This certainly ties in with a 2011 Deloitte report that found Reputation Risk to be a “meta-risk” – The Report stated that Reputation is an important factor across all four major risk areas of the Risk Intelligent Enterprise — strategic, operational, financial, and compliance — especially because it is a constantly evolving and fully embedded as part of the why and how a company achieves its objectives.

In May this year, The Compliance Week wrote and I quote: “After financial risk, reputation risk is the biggest concern that keeps board directors awake at night, according to the latest poll from EisnerAmper via Survey Says Boards Troubled by Reputation Risk.

Ace Research’s findings also revealed that while 81% of companies in the survey see reputation as their most significant asset, most of them admit that they struggle to protect it and identifies a number of key reasons why companies in the region often find reputational risk challenging to manage:

  • 77% of companies find it difficult to quantify the financial impact of reputational risk on their business, making it harder to measure than traditional, more tangible risks. This is understandable as it is a very volatile risk. Sometimes a small incident can have worldwide repercussions, sometimes it will have no effect. I wrote about this in my post – “One Event. Multiple Stakeholder Impacts”.

68% of companies believe information and advice about how to manage reputational risk is hard to find, compounding the sense of uncertainty and confusion about how best to manage it. This carries another element of truth. Without adequate stakeholder profiling and analysis, issues management and systemic thinking, incorrect mitigation might be the order of the day. No longer is PR the only preferred tool to manage Reputation Risk, what about Governance, Ethics and Compliance functions role and input?

  • 66% of companies feel inadequately covered for reputational risk from an insurance perspective. Again the problem exists because you can outsource many risks, but reputation is a risk that is integral to your businesses’ DNA and cannot be outsourced.

56% of companies say social media has greatly exacerbated the potential for reputational risk to affect their business. This is the new world we are living in and it implies more scanning, monitoring and training.

And another report, “With CSR In Global Demand, Corporate Reputation Is At Stake”, (by Cone Communications And Echo Research) stated that CSR is no longer a nice-to-do, corporate social responsibility is now a reputational imperative – or liability. The study revealed in the 2013 Cone Communications/Echo Global CSR Study, that companies are expected to be an active participant – if not a driving force – in solving the most pressing social and environmental issues. Corporations that disregard this consumer-demanded role risk more than their reputation – nine-in-10 global citizens say they would boycott if they learned of irresponsible behavior.  This report shows that CSR is now a direct driver of Corporate Reputation and major cause of Reputation Risk.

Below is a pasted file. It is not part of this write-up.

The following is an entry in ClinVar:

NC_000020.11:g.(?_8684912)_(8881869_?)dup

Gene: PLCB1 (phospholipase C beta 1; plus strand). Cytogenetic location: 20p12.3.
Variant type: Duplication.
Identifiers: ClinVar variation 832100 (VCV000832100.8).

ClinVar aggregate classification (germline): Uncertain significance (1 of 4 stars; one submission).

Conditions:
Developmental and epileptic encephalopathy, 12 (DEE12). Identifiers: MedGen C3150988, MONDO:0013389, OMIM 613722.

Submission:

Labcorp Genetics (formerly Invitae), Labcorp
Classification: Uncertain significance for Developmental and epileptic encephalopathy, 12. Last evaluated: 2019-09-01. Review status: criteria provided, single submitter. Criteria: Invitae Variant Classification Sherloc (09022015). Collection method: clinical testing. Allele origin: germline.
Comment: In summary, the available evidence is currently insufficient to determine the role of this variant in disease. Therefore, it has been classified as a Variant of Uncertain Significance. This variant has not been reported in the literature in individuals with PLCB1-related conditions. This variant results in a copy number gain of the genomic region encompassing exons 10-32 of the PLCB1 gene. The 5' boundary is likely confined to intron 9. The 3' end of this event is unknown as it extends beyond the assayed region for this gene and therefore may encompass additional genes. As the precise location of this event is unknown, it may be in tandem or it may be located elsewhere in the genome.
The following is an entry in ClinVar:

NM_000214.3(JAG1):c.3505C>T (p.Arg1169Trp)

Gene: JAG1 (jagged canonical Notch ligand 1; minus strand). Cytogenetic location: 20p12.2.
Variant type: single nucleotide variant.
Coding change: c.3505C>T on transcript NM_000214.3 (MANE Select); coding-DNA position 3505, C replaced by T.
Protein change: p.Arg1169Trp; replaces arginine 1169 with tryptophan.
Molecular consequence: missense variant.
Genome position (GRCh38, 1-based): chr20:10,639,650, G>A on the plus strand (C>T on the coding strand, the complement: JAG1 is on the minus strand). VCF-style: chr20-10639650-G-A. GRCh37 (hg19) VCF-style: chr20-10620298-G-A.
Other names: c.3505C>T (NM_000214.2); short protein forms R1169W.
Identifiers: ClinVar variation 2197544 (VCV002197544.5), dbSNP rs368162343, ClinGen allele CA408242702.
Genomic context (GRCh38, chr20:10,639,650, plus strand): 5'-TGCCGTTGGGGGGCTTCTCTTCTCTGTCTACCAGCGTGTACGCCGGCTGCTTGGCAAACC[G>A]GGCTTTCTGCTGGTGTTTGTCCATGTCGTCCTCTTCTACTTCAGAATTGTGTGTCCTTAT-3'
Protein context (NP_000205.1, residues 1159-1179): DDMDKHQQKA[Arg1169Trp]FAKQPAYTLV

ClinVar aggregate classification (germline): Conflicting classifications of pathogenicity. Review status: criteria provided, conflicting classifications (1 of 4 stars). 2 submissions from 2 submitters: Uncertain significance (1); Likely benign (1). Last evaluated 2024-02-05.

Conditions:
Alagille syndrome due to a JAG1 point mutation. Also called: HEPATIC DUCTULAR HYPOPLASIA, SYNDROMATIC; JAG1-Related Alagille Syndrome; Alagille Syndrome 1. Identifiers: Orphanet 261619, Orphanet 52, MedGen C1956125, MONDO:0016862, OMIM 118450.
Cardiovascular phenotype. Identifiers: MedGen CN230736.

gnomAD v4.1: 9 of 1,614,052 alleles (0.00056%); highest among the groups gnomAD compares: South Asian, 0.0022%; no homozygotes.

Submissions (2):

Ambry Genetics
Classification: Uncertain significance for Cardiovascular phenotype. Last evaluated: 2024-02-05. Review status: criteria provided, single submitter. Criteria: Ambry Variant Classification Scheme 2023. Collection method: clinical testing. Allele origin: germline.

The Ace Research findings also proposes a number of solutions to adopt, including:

Companies need a clear framework for managing reputational risk. 

Effective management of ‘traditional risks’ will help avoid reputational events, and management teams need to put in place a culture and instil a risk appetite across the company that will reduce the potential for crises to emerge in the first place. In addition, taking a multi-disciplinary approach that involves the CEO, PR specialists and other business leaders will also help to build the broader perspective that is necessary for identifying and managing less obvious reputational risks.

My thoughts: I found this interesting as this was the approach that I recommended to Vodacom when I assisted them with embedding Reputation Risk in their Enterprise Wide Risk Management system prior to their listing.These recommendations certainly shows up the Construction Cartel and the need for PR/Reputation Managers to be involved earlier in the risk management & mitigation process. It also implies that the help of OD/Organizational Behavior experts is necessary.
 
Companies should work harder at measuring how their reputation is perceived. Understanding perceptions of key stakeholders, their interplay and their impact on corporate reputation, is essential for tracking and       managing reputational risk effectively. Companies must ensure that they are collecting an “outside-in” perspective to complement their own internal perspective.

Again I rest my case. I have been teaching this in my Stakeholder Reputation Management Master Classes since 2006.
 
Companies should sharpen up their crisis management plans to keep pace with today’s faster-moving world. Our research suggests that many companies may be over-confident in their abilities to respond to a crisis. Regular review and testing — including the incorporation of social media scenarios — will allow a faster response when disaster strikes.